While Gov. Roy Cooper’s staff was criticizing legislative leaders for “refusing to come to the negotiating table” last week, the governor was traveling out-of-state, his office confirmed.
Cooper spokesperson Ford Porter told the N.C. Insider that Cooper was traveling to New York on Thursday, June 20, for something unrelated to his official duties as governor. Emails from the Insider on Friday and Monday asking for comment from Morgan Jackson, who oversees Cooper’s campaign and is his top political strategist, went unreturned.
On June 20, Sadie Weiner, the director of communications for Cooper, sent out a memo to reporters to update them on the budget negotiations. In the memo, she said legislative leaders left a meeting without agreeing to a proposal to split the negotiations into two tracks -- one to work out health-care related issues such as Medicaid expansion and the other to talk through the full budget framework. She said “the ball remains in (the legislative leaders’) court on this issue.” Her email was sent at 8:31 a.m.
An hour later, Senate leader Phil Berger, a Rockingham County Republican, called Cooper to invite him to discuss the budget, a spokesperson said. Berger’s call was not returned until 4:30 p.m. At that time they agreed to meet at 9 a.m. the next day at the state Capitol.
Cooper’s travel prompted criticism from Berger’s office. “Here’s yet another example of Governor Cooper’s credibility crisis. Based on what we know right now, he was falsely attacking Republicans for not meeting with him while also dodging their phone calls so he could secretly jet-set to New York,” Berger spokesman Pat Ryan said.
“Today General Assembly leaders continued their good-faith efforts to negotiate the state budget with the Governor by delaying its introduction and talking with him directly again to provide more time for his specific requests in a compromise proposal,” Joseph Kyzer, spokesman for House Speaker Tim Moore, a Cleveland County Republican, said on Monday, a day before Moore and Berger announced their budget. “Legislative Republicans have sought to achieve consensus with the Governor for weeks on a $24 billion spending plan that benefits all North Carolinians to work out a shared path forward to delivering critical investments in local communities.”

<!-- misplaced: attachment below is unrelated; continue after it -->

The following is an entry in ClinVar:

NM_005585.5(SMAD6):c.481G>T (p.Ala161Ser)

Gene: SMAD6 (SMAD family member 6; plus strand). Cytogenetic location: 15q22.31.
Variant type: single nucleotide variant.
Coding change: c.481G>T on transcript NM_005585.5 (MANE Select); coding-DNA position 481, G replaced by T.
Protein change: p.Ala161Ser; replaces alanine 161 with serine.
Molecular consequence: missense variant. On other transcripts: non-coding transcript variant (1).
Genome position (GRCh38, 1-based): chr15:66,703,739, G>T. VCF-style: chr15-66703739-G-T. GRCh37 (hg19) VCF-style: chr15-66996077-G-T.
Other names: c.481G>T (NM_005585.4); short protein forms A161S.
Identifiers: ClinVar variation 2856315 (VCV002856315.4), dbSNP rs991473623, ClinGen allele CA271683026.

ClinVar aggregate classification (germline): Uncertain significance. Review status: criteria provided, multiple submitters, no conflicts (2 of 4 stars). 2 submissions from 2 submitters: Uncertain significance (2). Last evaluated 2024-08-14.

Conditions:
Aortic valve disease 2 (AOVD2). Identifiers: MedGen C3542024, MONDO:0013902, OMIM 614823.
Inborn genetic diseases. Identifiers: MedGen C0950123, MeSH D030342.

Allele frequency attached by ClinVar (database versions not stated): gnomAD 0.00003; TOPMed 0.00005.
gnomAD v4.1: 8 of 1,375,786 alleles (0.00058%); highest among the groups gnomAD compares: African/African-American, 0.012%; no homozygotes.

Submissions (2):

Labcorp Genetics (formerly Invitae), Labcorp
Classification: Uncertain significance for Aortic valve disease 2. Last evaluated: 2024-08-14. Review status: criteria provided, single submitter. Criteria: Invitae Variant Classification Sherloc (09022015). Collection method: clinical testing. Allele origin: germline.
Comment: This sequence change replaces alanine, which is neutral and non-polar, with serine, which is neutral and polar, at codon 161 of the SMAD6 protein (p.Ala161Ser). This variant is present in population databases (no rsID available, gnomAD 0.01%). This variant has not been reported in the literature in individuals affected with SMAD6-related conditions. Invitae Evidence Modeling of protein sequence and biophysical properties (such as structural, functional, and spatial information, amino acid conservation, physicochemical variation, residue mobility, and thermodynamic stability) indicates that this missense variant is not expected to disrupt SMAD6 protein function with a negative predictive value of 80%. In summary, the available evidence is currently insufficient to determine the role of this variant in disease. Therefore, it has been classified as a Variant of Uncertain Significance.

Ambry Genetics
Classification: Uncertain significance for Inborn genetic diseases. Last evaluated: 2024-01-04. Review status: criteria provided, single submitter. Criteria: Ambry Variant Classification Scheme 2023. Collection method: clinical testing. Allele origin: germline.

In January, Cooper was criticized by the NCGOP for holding a fundraiser billed as a “campaign kickoff” in New York City. At that time, Jackson told the Insider the campaign doesn’t comment on private fundraising events.
According to the state constitution, whenever the governor is out of the state, the lieutenant governor is automatically elevated to acting governor. “The Governor has only informed the LG of one out of state trip over the last 2.5 years. Last week was not that instance,” Forest spokesperson Jamey Falkenbury said Monday.
Earlier in June, Forest’s potential travel prompted questions from reporters after he was out of the public eye for a few days. On June 3, reporter Travis Fain with WRAL News tweeted: “Wasn’t in the Senate at all last week, budget week. His office won’t say. Spokesman won’t respond. Campaign manager won’t respond. Been asking since Thursday.” When Forest presided over the Senate on June 5, he declined to answer any of Fain’s questions.
Asked by the Insider about where Forest went during the early June absence, Falkenbury said “he is not always able to preside over the Senate as he has many obligations and requests that require him to be away from Raleigh.”
Cooper’s New York trip was not announced publicly or included on his daily schedule of events sent to members of the media. His public schedule said only that he “will be holding meetings and conducting other business.”
On Monday, Forest was out of the state in Washington, D.C. where he met with U.S. Education Secretary Betsy DeVos and watched President Donald Trump sign an executive order.